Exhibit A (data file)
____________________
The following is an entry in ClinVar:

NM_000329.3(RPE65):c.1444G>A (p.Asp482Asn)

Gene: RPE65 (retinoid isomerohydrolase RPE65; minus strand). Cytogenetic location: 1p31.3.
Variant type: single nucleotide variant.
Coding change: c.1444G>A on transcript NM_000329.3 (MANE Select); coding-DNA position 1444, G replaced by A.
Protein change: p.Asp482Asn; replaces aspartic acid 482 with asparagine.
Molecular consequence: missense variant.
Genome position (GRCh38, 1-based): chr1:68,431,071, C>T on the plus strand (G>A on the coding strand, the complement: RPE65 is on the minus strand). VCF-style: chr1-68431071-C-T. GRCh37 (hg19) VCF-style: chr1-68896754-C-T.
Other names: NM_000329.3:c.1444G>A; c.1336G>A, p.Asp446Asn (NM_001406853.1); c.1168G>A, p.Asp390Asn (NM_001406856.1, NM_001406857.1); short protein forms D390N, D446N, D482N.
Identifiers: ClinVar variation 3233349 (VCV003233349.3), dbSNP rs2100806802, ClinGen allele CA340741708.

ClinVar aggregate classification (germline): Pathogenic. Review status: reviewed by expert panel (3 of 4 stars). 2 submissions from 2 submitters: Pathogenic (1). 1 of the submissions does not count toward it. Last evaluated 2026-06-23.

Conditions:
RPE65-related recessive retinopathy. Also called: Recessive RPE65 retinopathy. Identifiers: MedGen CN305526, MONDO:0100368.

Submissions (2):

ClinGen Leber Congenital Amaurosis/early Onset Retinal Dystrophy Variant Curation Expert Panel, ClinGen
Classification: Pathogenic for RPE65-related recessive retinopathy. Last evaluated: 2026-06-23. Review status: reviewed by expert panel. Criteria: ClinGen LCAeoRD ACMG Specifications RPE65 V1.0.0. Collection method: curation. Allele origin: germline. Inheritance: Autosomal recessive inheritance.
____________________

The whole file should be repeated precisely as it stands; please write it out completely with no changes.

The following is an entry in ClinVar:

NM_000329.3(RPE65):c.1444G>A (p.Asp482Asn)

Gene: RPE65 (retinoid isomerohydrolase RPE65; minus strand). Cytogenetic location: 1p31.3.
Variant type: single nucleotide variant.
Coding change: c.1444G>A on transcript NM_000329.3 (MANE Select); coding-DNA position 1444, G replaced by A.
Protein change: p.Asp482Asn; replaces aspartic acid 482 with asparagine.
Molecular consequence: missense variant.
Genome position (GRCh38, 1-based): chr1:68,431,071, C>T on the plus strand (G>A on the coding strand, the complement: RPE65 is on the minus strand). VCF-style: chr1-68431071-C-T. GRCh37 (hg19) VCF-style: chr1-68896754-C-T.
Other names: NM_000329.3:c.1444G>A; c.1336G>A, p.Asp446Asn (NM_001406853.1); c.1168G>A, p.Asp390Asn (NM_001406856.1, NM_001406857.1); short protein forms D390N, D446N, D482N.
Identifiers: ClinVar variation 3233349 (VCV003233349.3), dbSNP rs2100806802, ClinGen allele CA340741708.

ClinVar aggregate classification (germline): Pathogenic. Review status: reviewed by expert panel (3 of 4 stars). 2 submissions from 2 submitters: Pathogenic (1). 1 of the submissions does not count toward it. Last evaluated 2026-06-23.

Conditions:
RPE65-related recessive retinopathy. Also called: Recessive RPE65 retinopathy. Identifiers: MedGen CN305526, MONDO:0100368.

Submissions (2):

ClinGen Leber Congenital Amaurosis/early Onset Retinal Dystrophy Variant Curation Expert Panel, ClinGen
Classification: Pathogenic for RPE65-related recessive retinopathy. Last evaluated: 2026-06-23. Review status: reviewed by expert panel. Criteria: ClinGen LCAeoRD ACMG Specifications RPE65 V1.0.0. Collection method: curation. Allele origin: germline. Inheritance: Autosomal recessive inheritance.